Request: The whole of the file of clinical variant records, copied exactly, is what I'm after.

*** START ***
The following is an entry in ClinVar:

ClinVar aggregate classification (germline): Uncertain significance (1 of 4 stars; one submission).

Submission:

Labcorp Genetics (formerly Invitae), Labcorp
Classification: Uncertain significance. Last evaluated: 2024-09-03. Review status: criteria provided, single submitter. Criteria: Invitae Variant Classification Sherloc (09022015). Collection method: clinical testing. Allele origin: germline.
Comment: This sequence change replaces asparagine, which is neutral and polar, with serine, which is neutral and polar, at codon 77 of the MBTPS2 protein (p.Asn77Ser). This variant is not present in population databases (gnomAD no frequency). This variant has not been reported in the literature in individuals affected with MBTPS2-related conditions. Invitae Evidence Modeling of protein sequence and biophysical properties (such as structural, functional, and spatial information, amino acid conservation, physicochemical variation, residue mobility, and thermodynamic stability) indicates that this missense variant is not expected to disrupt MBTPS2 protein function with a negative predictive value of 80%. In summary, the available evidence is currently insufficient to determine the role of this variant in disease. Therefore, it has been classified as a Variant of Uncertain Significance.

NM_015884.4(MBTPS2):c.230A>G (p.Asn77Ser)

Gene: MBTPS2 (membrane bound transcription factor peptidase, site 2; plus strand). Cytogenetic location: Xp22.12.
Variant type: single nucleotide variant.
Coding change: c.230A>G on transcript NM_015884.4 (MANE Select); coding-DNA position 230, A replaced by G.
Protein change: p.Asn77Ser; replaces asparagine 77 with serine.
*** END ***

The following is an entry in ClinVar:

ClinVar aggregate classification (germline): Uncertain significance (1 of 4 stars; one submission).

Submission:

Labcorp Genetics (formerly Invitae), Labcorp
Classification: Uncertain significance. Last evaluated: 2024-09-03. Review status: criteria provided, single submitter. Criteria: Invitae Variant Classification Sherloc (09022015). Collection method: clinical testing. Allele origin: germline.
Comment: This sequence change replaces asparagine, which is neutral and polar, with serine, which is neutral and polar, at codon 77 of the MBTPS2 protein (p.Asn77Ser). This variant is not present in population databases (gnomAD no frequency). This variant has not been reported in the literature in individuals affected with MBTPS2-related conditions. Invitae Evidence Modeling of protein sequence and biophysical properties (such as structural, functional, and spatial information, amino acid conservation, physicochemical variation, residue mobility, and thermodynamic stability) indicates that this missense variant is not expected to disrupt MBTPS2 protein function with a negative predictive value of 80%. In summary, the available evidence is currently insufficient to determine the role of this variant in disease. Therefore, it has been classified as a Variant of Uncertain Significance.

NM_015884.4(MBTPS2):c.230A>G (p.Asn77Ser)

Gene: MBTPS2 (membrane bound transcription factor peptidase, site 2; plus strand). Cytogenetic location: Xp22.12.
Variant type: single nucleotide variant.
Coding change: c.230A>G on transcript NM_015884.4 (MANE Select); coding-DNA position 230, A replaced by G.
Protein change: p.Asn77Ser; replaces asparagine 77 with serine.